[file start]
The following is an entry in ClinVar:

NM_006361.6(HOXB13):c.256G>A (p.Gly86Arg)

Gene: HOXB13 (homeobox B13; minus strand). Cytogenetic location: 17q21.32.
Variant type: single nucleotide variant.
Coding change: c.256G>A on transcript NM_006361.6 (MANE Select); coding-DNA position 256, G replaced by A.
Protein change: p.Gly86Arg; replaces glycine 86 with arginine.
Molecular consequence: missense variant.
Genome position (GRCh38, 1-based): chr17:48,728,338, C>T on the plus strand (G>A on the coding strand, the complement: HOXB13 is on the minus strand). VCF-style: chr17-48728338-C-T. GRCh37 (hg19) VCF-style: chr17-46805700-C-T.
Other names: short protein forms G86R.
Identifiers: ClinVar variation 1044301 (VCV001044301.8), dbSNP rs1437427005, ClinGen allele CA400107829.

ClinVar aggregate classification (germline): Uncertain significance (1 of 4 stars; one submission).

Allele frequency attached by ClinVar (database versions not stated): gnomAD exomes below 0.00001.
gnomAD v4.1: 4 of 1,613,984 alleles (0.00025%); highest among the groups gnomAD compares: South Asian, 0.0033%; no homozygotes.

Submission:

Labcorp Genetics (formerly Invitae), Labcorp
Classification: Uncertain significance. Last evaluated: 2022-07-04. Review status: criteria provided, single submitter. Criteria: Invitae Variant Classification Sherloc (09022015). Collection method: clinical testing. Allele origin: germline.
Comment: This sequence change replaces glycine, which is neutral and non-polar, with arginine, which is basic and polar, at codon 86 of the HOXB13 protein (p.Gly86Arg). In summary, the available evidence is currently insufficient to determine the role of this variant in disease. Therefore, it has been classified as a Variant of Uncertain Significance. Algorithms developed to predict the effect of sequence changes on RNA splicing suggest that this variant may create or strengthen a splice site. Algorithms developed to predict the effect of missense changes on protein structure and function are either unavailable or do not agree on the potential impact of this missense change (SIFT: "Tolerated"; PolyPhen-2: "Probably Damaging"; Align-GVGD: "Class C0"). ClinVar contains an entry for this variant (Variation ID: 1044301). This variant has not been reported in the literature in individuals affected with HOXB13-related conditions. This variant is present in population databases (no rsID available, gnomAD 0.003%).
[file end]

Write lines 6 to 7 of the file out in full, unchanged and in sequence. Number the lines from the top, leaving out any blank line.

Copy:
Protein change: p.Gly86Arg; replaces glycine 86 with arginine.
Molecular consequence: missense variant.